Saturday, January 28, 2017

50,000 Gujarat riot victims still displaced, lack housing rights, 20% women face triple talaq: Janvikas book

A  Muslim resettlement colony in Ahmedabad
By Our Representative
A new book released on the occasion of the 30th anniversary of Janvikas, one of the premier civil rights organizations of India, has estimated that around 50,000 Gujarat 2002 riot-affected Muslims should be qualified to be considered internally-displaced persons (IDPs) – a term coined by the United Nations to identify those ravaged by violent social conflicts.
Giving a graphic picture of their living conditions and empowerment, especially among women, the book, titled “Creating Spaces: Nurturing Leadership” -- which focuses, among other issues, on the impact of the 2002 communal carnage on Gujarat's IDPs -- believes, many of them live in an "extremely vulnerable" condition in several of the 86-odd colonies in seven districts.
The most pressing issue of these IDPs, insists the book, is housing ownership. The religious trusts which earlier gave lands for housing, are now reluctant to give them housing rights, the book regrets, adding, what is now being assured is residential rights and not ownership rights, which has brought them much current insecurity.
Calling the IDPs' life a “living testimony to the socio-political disaster”, the book – authored by sociologist Dr Uma Ramaswamy, and released in Ahmedabad on Saturday by P Sainath, a top journalist who focuses on socio-economic inequality in and the aftermath of globalization – notes how most of these colonies were “designed as relief centres”, and “built by Muslim religious trusts” with the help of civil society organizations.
Interventions by Janvikas by setting up Antarik Visthapit Hakk Rakshak Samitis (AVHRS) with a membership of 20,000 IDPs helped several of them to become aware of their rights, the book reports, noting how women folk among them began coming out of their homes, join protests, got capacitated and began taking leadership.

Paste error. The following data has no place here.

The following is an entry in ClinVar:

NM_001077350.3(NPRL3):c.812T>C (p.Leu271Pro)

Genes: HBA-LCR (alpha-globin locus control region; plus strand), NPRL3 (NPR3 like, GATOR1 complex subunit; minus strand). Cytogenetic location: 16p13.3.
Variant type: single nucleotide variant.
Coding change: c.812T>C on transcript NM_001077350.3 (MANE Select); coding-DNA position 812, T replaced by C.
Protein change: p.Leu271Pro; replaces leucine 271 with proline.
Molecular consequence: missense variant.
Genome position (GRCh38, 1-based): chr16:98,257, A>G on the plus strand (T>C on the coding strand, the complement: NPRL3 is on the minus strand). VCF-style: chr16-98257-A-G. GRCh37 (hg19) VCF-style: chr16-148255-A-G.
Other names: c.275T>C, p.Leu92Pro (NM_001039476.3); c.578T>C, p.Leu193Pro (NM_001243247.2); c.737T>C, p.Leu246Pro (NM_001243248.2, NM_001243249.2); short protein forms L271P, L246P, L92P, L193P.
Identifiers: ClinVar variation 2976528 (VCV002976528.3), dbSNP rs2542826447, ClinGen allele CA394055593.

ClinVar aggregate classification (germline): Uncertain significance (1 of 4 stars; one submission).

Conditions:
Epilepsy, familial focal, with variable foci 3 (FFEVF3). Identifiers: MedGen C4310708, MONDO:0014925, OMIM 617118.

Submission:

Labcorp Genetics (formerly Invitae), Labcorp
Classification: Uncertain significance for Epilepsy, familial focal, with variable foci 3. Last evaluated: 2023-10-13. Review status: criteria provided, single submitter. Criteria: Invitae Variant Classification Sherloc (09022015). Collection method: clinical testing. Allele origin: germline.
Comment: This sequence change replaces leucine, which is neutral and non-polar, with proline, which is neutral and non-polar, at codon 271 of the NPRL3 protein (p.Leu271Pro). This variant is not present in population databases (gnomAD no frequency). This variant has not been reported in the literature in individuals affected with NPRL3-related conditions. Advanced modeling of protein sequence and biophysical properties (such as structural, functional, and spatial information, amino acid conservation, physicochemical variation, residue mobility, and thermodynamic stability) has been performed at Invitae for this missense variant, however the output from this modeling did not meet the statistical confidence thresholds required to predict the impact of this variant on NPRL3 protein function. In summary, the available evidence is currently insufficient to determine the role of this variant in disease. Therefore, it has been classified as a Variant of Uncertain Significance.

The book claims, what has changed is, the IDP women who earlier did not know their rights language now talk about them, participating in discussions, going to government offices to get their work done, and have begun learning to actively participate in school management committees.
Suggesting that this inevitably resulted in domestic conflicts, the book quotes one of the IDP women as saying, “In the beginning, men used to tell their women not to allow me into their homes. Men were insecure. But women looked at me as educated, empowered and started welcoming my visits and supporting me.”
Pointing towards how women got together to form Panchmahal Mahila Vikas Sanghthan (PMVS) in a Central Gujarat district to fight for women’s rights, the book says, “Several of these women, having gone through violence have sublimated their trauma to emerge as local leaders.”
Another organization formed was Mahila Samajik Nyay Manch (MSNM) in North Gujarat’s Aravalli and Sabarkantha districts. MSNM made a "social departure", with women resolving to “stay domestic violence, and most importantly address the complex issue of triple talaq”, the book reveals.
“Reportedly”, the book states, “20% women in these districts are made single because of ‘triple talaq’,” adding, “While violence against women has become an integral dimension of women’s lives across India, Muslim women are doubly burdened by the custom of ‘triple talaq’ that their personal law allows.”
The book says, “Although women have property rights, they now talk of how patriarchal culture does not favour women to enjoy even this. Women who are deserted, separated and leading single lives emerge as the poorest and most vulnerable.”

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